If you work out of your home, you may be able to deduct a portion of the costs incurred to maintain your home. You also may be able to deduct commuting expenses incurred to travel from your home office to another work location.

Health Insurance Costs

When tax law requirements are met, you may deduct your health insurance premiums as a trade or business expense, including premiums paid for your spouse, dependents, and children under the age of 27.

Retirement Plan

If you don’t already have a tax-favored retirement plan, you may want to consider establishing one. Contributions to the plan would be tax deductible, within certain tax law limits. Types of retirement plans available to sole proprietors include solo 401(k) and simplified employee pension (SEP) plans.

Don’t deal with tax issues on your own. Call us right now at 404-504-7051 or fill out our free consultation form to find out how we can provide you with the answers you need.

How Does Refinancing Your Home Affect Your Taxes?

ThinkstockPhotos-495007813As the real estate market improves and mortgage rates remain low, many homeowners are considering refinancing their home mortgages. Following are some of the general tax rules for deducting the charges associated with refinancing. Roe CPA, P.C. is an Atlanta CPA Accounting Firm that can help you with all your real estate tax and accounting needs.

Interest

Interest on a refinanced loan will be deductible to the extent the loan refinances up to $1 million of home acquisition debt, plus up to $100,000 of home equity debt (limits are $500,000/$50,000 for married taxpayers filing separately). Home acquisition debt is a mortgage loan used to buy, build, or substantially improve a first or second home. Home equity debt is generally any other debt secured by a first or second home.

These limits, however, operate separately. For example, if a couple had $300,000 remaining in principal on their original mortgage loan and then refinanced that debt with a new $450,000 mortgage, they would be able to deduct the interest on only $400,000 ($300,000 plus $100,000). Interest on the remaining $50,000 would be nondeductible because that portion is in excess of the combined limits.

Points

Points paid for the refinancing of a loan that does not exceed the above limits are deductible over the life of the loan. However, any points paid in connection with the portion of a mortgage used to finance home improvements may be deductible in the year of the refinancing.

Penalties and Fees

Generally, a prepayment fee paid on the old mortgage is considered a payment of interest on that mortgage and, therefore, is deductible in the year it is paid.

However, other fees, such as those for credit reports, appraisals, and loan origination, are not deductible.

For more help connect with us today at 404-504-7051. Our Atlanta CPA tax team can help you with all your tax issues, large and small.

IRS Going After Golf Courses for Tax Deduction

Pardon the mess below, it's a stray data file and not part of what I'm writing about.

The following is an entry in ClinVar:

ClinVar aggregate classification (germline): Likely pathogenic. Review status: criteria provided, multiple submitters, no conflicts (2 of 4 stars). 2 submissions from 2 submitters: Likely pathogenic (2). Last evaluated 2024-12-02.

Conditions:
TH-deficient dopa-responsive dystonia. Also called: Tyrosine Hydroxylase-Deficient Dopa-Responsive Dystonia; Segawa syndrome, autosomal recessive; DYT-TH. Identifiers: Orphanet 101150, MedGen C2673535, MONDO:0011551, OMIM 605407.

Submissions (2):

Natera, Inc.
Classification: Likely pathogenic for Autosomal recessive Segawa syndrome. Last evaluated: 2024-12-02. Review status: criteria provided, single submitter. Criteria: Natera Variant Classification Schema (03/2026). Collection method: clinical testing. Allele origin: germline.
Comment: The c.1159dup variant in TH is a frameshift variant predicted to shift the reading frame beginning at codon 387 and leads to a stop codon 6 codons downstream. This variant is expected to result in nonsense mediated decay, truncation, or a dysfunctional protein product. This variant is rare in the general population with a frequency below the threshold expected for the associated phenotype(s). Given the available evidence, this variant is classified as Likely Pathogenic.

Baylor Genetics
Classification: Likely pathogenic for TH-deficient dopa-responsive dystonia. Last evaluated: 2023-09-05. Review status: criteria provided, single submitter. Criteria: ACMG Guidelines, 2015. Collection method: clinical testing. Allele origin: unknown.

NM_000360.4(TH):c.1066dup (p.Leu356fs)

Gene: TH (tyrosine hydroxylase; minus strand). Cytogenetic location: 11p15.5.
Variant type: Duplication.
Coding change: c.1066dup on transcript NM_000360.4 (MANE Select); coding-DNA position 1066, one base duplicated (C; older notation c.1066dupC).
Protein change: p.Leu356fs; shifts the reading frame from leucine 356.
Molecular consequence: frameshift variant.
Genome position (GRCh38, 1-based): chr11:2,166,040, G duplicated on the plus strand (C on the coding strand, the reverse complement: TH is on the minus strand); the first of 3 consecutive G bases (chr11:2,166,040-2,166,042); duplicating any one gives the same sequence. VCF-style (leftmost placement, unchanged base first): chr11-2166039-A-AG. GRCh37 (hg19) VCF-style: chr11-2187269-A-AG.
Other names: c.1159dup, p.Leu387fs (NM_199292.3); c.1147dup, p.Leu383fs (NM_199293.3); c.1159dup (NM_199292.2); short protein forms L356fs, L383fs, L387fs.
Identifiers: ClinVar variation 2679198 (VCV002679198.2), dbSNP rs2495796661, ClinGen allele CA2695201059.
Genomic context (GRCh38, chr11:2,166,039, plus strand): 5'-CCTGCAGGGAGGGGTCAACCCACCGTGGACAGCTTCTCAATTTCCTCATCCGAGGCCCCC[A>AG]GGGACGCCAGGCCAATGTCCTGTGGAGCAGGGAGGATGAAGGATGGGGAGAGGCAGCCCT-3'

Golf Course Easement3It’s getting much tougher to successfully claim a charitable deduction for a conservation easement.  Unfortunately, this will further erode the construction of new golf course projects in 2016 and beyond.

Typically, a new golf course project will make consideration plans to conserve and protect the natural habitat of fish, wildlife, and natural ecosystem by preserving open space for the scenic enjoyment of the general public.   These easements often amount to sizeable charitable deductions which help offset the investment.

Although the IRS has lost several conservation easement cases regarding golf courses, they turned the tide in 2003 and 2005 and have become more aggressive fighting these situations.  In 2003 and 2005, the IRS went to Tax Court over two North Carolina golf course easements.  In both instances, the IRS disagreed with the taxpayers over charitable deductions.   The court, the IRS stated that “fairways, tee boxes and greens … are sodded or planted with 419 Bermuda and Tidwarf, which are Golf Course Easement2nonnative grasses and consequently do not provide a relatively natural habitat for the pitcher plants and Venus flytraps.”  Additionally, the court found that the use of pesticides, insecticides, fungicides, herbicides and fertilizers not only does not preserve the natural habitat, but actually “injures or destroys” the habitat. And, being part of a gated community that is not open to the general public does not provide scenic enjoyment for the general public.  In both cases, the IRS won.

In 2009, a coastal Alabama golf course project, Kiva Dunes, won a three year court battle which vindicated their $28.7M tax break in exchange for leaving 141 acres of land undeveloped.  This setback created a round of legislative changes aimed at banning golf course easements altogether.  Fortunately, this effort was blunted by the golf industry.

Since the beginning of 2014, there have been 19 cases heard in US Tax or federal district court regarding conservation easements for golf courses.

If you are seeking to minimize your tax obligations legally, call 404-504-7051 and ask for John Charles Roe.

 

Roe CPA is a Georgia licensed CPA Firm with two convenient office locations, Atlanta and Norcross.  We work with all types of businesses and also have specialty services in golf course accounting, restaurant accounting, and real estate accounting.